Employees require expense to recruit, are almost certainly expensive to train and are definitely expensive to replace. It’s a no-brainer for any savvy employer to retain them.

National’s proposed employment law changes are just plain common sense. If you don’t believe me, the very presence of the perennial professional protestors John Minto and Sue Bradford railing against them should sway you to sanity.

A 90 day trial period makes sense for both parties. An employment contract is a bit like a marriage. Most work, but more than a few don’t. An employment relationship gone bad, can be like a messy divorce – bitter, acrimonious, and expensive to get out of.

A lot of countries have a 12 month probation period, even better, because by that time both parties know whether the job is for them. And here we are moaning about 3 months. A 90 day trial period is very much the ambulance at the top of the cliff. Work hard, put your head down and your bum up and you won’t be pushed or have to jump from the clifftop.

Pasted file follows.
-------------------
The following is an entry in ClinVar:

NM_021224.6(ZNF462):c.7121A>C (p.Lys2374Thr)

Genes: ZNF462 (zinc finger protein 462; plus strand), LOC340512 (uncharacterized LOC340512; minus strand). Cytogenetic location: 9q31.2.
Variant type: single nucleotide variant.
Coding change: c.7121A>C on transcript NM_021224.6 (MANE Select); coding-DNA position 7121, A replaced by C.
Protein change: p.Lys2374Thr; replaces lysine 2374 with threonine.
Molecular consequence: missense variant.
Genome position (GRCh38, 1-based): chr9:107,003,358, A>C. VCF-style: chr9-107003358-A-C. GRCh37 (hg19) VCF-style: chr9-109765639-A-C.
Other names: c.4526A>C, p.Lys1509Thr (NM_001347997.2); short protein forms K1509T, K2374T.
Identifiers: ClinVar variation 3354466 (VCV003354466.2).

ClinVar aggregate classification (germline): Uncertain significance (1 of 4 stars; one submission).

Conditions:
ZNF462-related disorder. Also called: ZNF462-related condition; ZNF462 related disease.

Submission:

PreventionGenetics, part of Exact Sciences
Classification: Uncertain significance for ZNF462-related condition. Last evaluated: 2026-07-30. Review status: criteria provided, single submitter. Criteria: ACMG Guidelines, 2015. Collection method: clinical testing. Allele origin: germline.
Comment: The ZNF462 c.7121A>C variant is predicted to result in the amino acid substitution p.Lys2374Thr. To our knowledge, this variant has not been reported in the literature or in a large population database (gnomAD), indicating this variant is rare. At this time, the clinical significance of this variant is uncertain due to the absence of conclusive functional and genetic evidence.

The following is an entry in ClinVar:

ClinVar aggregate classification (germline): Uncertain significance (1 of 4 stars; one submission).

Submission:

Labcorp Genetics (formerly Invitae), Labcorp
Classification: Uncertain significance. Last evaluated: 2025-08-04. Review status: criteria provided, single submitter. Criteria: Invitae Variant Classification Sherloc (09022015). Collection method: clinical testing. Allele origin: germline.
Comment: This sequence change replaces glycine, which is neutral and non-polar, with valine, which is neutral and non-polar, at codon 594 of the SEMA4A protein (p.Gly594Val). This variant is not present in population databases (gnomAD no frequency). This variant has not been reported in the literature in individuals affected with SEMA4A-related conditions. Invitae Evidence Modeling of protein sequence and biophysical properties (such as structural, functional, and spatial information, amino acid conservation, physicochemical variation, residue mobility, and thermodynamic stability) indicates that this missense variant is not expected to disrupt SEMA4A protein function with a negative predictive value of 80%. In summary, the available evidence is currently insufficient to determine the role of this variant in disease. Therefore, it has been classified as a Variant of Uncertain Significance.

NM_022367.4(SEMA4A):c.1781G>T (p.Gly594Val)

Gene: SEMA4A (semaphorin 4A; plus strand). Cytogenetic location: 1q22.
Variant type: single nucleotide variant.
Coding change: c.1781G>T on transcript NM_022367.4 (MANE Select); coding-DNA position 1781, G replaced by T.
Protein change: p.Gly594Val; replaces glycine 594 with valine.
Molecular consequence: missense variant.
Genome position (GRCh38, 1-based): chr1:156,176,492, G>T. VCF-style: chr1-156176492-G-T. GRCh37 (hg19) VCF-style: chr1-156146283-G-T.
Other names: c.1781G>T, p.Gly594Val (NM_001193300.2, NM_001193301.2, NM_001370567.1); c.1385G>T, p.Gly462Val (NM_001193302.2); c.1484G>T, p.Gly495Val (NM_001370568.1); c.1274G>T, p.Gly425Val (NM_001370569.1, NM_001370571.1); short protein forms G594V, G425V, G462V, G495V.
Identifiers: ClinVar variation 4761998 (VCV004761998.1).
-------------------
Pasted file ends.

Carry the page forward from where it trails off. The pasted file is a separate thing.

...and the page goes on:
Likewise it’s eminently sensible that employees can trade a week of their annual leave for cash. Let’s face it, if you take your four weeks annual leave, throw in ten or a dozen stat days, then you only have to work for 46 weeks of the year.

Most farmers I know probably take 1-2 weeks annual leave, often that’s all they can afford, ditto for small and medium-sized business owners.

And what’s wrong with an employee having to produce a medical certificate if they pull a sicky? If they’re genuinely ill, there’s no issue. Those who milk the system are a blight we all end up paying for.

As a farmer in the 1980s, I felt firsthand, how destructive overly-powerful unions could be. They single-handedly brought the meat industry to its knees. The biggest losers, long term, were the workers, not the farmers.

Of course there has to be protection for the down-trodden and those taken blatant advantage of. There is existing legislation in place to do so and I note the proposed employment law changes double penalties for employers not complying with the Holidays Act.